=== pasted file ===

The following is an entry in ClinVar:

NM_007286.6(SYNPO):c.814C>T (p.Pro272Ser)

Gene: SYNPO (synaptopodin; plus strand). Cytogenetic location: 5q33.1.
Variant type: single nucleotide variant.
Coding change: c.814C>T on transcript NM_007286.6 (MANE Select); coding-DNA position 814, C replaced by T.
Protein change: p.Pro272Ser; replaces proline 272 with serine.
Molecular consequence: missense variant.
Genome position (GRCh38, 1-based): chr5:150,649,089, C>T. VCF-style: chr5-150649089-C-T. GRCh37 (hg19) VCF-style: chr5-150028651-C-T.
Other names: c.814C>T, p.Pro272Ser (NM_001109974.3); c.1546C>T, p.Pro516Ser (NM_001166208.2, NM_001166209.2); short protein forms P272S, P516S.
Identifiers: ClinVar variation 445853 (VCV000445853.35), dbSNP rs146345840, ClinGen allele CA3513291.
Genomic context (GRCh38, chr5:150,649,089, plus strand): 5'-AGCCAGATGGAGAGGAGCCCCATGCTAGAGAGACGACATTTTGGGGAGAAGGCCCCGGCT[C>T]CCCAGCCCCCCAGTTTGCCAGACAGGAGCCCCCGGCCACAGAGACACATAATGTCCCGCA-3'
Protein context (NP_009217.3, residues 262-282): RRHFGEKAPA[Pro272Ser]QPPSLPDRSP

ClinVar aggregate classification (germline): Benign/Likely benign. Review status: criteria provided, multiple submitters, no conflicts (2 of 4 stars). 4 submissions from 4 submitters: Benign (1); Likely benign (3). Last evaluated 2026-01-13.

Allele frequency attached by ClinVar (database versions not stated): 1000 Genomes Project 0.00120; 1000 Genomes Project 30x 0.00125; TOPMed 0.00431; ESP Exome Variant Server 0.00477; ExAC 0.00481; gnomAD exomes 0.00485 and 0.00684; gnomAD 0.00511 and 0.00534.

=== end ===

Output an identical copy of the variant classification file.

The following is an entry in ClinVar:

NM_007286.6(SYNPO):c.814C>T (p.Pro272Ser)

Gene: SYNPO (synaptopodin; plus strand). Cytogenetic location: 5q33.1.
Variant type: single nucleotide variant.
Coding change: c.814C>T on transcript NM_007286.6 (MANE Select); coding-DNA position 814, C replaced by T.
Protein change: p.Pro272Ser; replaces proline 272 with serine.
Molecular consequence: missense variant.
Genome position (GRCh38, 1-based): chr5:150,649,089, C>T. VCF-style: chr5-150649089-C-T. GRCh37 (hg19) VCF-style: chr5-150028651-C-T.
Other names: c.814C>T, p.Pro272Ser (NM_001109974.3); c.1546C>T, p.Pro516Ser (NM_001166208.2, NM_001166209.2); short protein forms P272S, P516S.
Identifiers: ClinVar variation 445853 (VCV000445853.35), dbSNP rs146345840, ClinGen allele CA3513291.
Genomic context (GRCh38, chr5:150,649,089, plus strand): 5'-AGCCAGATGGAGAGGAGCCCCATGCTAGAGAGACGACATTTTGGGGAGAAGGCCCCGGCT[C>T]CCCAGCCCCCCAGTTTGCCAGACAGGAGCCCCCGGCCACAGAGACACATAATGTCCCGCA-3'
Protein context (NP_009217.3, residues 262-282): RRHFGEKAPA[Pro272Ser]QPPSLPDRSP

ClinVar aggregate classification (germline): Benign/Likely benign. Review status: criteria provided, multiple submitters, no conflicts (2 of 4 stars). 4 submissions from 4 submitters: Benign (1); Likely benign (3). Last evaluated 2026-01-13.

Allele frequency attached by ClinVar (database versions not stated): 1000 Genomes Project 0.00120; 1000 Genomes Project 30x 0.00125; TOPMed 0.00431; ESP Exome Variant Server 0.00477; ExAC 0.00481; gnomAD exomes 0.00485 and 0.00684; gnomAD 0.00511 and 0.00534.